It is always a good idea, especially when you are first learning the process, to start your project with a good piece of plate. The uniquely textured plate that you'll get from the Garnet Soldering Block can be fused, soldered or cast into all types of fine jewelry. For making plate, you will need your Garnet Soldering Block, Garnet Casting Block, a torch, an awl, and your scrap silver. Mix your pickling solution and soda water ahead of time and have them within your reach. You are ready to begin.
Place a pile of scrap silver on your Garnet Soldering Block. After you gain experience you will get a feel for how much scrap you will need to attain the size of plate you want. Start with a pile about an inch in diameter.
Hold the torch as shown in figure 1. If you are right-handed, hold it in your left hand (vice-versa if you are left-handed). Heat the metal with the torch until it becomes molten. Use an awl or other instrument to gather all the loose pieces of metal into one piece. It is also a good time to get rid of any bezel, other metals with a higher melting point, or impurities that may be mixed in with your silver. The traditional method has been to melt the metal mixed with Borax in a crucible and then skim the impurities off the surface.
Continue heating past the molten stage until the metal forms into a ball. Remove the heat and let the metal cool off slightly. Carefully flatten the metal with the Garnet Casting Block. If the metal splatters and runs under pressure, it is too hot. In this case you should repeat this step before continuing. If the metal flattens to the thickness you need, then you can skip step four and move on to step five.
Heating the metal to the molten stage.
To flatten the metal further, reheat it until it reaches the correct molten stage. Keep the point of the blue part of the flame about 1/8" above the block. Use a circular motion to heat the block about 1/4" around the edge of the metal. The reflected heat from the block will heat the metal evenly, underneath and also on top. Keeping the flame from hitting the piece directly will also reduce the amount of fire scale. The most critical part of this process is learning to recognize when your metal is ready. You can recognize the correct molten stage when your metal starts to bubble and the edges begin to curl up. Once you've identified this stage, immediately remove the heat and firmly flatten the metal with a wet Garnet Casting Block. A wet Casting Block will keep the metal from sticking to the Block. Also, the steam created when the wet Casting Block touches the molten metal will help press the metal into the mold. You may have to reheat the metal and repeat this step until the plate is the thickness you want.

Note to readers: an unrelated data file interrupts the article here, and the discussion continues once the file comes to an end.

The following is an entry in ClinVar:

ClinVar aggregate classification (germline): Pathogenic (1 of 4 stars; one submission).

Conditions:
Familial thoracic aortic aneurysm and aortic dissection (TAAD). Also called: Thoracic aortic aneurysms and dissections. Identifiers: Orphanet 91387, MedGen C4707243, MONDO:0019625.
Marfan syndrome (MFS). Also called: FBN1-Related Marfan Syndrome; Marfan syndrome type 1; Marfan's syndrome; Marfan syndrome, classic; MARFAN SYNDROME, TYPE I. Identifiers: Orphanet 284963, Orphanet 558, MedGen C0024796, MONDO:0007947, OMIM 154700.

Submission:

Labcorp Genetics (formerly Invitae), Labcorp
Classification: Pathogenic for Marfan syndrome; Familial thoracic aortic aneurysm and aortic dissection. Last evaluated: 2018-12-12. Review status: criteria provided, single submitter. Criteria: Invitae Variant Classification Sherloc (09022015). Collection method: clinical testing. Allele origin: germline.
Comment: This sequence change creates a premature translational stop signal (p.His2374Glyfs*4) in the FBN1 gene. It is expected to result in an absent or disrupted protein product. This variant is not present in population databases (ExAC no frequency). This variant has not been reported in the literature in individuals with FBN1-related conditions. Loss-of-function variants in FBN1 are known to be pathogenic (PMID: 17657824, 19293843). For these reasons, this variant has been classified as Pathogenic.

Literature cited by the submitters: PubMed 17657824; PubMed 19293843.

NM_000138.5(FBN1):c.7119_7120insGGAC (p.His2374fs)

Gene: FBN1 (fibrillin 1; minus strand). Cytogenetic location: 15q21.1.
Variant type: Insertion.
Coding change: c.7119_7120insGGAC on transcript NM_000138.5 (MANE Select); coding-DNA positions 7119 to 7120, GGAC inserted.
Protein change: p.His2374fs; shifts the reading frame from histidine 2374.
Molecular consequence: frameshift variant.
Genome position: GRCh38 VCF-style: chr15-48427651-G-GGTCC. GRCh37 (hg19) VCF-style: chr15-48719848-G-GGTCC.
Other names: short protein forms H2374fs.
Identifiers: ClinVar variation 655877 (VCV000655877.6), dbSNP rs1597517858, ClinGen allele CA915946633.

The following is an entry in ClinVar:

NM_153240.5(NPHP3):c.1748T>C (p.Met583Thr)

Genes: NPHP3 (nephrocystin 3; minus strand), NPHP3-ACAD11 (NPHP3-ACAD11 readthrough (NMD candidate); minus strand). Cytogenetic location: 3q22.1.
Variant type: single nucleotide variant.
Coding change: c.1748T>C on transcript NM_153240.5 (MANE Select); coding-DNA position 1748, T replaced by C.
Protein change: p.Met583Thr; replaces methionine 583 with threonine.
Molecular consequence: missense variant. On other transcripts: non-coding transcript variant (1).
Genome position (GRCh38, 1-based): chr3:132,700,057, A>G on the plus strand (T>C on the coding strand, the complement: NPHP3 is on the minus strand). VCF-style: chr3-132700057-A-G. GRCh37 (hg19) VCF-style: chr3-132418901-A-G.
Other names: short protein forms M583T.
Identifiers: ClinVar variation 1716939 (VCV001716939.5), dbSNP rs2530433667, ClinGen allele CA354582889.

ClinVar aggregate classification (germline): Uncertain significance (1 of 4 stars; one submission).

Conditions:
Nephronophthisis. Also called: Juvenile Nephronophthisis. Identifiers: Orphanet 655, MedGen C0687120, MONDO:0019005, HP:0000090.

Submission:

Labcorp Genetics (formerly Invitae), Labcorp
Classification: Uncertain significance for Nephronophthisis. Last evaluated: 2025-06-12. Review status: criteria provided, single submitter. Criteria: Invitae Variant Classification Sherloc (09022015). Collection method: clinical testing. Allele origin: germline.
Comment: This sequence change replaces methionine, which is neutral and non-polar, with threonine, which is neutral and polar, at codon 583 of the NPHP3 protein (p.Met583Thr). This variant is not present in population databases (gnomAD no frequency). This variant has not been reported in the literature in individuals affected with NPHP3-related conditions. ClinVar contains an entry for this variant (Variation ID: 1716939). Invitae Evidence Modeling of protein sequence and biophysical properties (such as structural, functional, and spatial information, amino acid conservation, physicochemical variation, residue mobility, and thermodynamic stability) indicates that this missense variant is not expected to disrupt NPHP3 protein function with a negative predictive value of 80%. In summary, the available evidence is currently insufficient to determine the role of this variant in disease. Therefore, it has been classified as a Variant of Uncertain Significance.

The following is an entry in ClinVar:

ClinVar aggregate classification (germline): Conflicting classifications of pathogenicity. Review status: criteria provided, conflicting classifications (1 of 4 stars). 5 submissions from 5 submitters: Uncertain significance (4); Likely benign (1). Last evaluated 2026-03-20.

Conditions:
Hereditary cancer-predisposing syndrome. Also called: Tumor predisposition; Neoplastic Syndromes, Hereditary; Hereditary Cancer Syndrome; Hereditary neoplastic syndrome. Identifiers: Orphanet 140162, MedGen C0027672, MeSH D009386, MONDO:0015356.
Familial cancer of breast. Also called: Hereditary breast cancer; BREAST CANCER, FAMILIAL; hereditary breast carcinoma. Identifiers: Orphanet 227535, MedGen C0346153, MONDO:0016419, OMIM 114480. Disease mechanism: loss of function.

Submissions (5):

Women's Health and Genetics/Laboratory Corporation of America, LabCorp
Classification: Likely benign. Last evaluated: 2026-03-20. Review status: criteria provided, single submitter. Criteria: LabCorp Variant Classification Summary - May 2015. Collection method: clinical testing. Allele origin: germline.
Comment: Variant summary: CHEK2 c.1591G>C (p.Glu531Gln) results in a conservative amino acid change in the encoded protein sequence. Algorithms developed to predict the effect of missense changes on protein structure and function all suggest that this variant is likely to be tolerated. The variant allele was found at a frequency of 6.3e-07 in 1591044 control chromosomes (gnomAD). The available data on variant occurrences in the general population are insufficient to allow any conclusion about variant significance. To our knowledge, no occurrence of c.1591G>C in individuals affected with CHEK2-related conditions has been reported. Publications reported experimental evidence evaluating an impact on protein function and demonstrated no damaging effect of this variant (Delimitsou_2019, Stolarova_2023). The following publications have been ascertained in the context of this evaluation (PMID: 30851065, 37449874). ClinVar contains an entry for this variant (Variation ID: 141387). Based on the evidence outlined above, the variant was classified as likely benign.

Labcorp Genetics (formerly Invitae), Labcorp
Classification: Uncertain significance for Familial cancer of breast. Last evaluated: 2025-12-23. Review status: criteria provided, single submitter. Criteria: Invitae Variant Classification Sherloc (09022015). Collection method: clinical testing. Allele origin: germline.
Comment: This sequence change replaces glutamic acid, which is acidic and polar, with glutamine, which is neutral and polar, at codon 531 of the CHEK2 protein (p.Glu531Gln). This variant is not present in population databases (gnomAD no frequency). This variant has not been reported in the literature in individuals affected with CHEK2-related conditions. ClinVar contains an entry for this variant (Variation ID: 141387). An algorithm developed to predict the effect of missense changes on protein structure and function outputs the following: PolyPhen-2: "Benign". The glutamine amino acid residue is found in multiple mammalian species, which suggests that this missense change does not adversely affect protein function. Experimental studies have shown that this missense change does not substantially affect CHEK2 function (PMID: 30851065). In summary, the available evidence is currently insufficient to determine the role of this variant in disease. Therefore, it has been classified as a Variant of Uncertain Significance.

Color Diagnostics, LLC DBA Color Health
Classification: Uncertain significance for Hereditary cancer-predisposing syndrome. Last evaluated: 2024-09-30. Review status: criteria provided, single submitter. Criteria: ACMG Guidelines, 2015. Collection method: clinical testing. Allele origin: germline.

When your plate is the thickness you need, remove it with your large brass tweezers and dowse it in the pickling solution. The pickling solution is a mild acid that works best at higher temperatures. It softens, cleans, and cools the metal. Now move the piece to the soda water solution to neutralize the pickling solution. Finally, dip it into the water as a final rinse. J.B. suggests that pickling be a deliberate process; take your time.
Steps six and seven are optional. If you plan to use the plate for casting or if you want to retain its unique antique texture, you will not need to follow them. However, if you want the plate to have a shiny new look, hammer it on an anvil or other flat metal surface to uniform thickness. Like water, metal boils when hot. When the metal was molten during the previous steps, internal bubbles formed. Hammering the metal will not spread it out so much as it will compact the internal bubbles. This will leave you with a solid metal piece that is more durable.
To complete the process of making the metal more durable, all the molecules of the metal need to be aligned. This is achieved with a process called annealing. Heat the plate to red hot. This is the point just before the molten stage when the metal turns a bright red color. If the metal boils then you have gone too far and the piece is weakened. After the piece is red hot, immediately dowse it in pickling solution (see step five). You can now grind off imperfections and polish the plate to suit your needs (see the instructions for finishing a piece).
J.B. Bown shows how to compact a piece of plate by hammering it on his famous anvil.
His pounding draws quite a croud at the Rock & Gem Shows!
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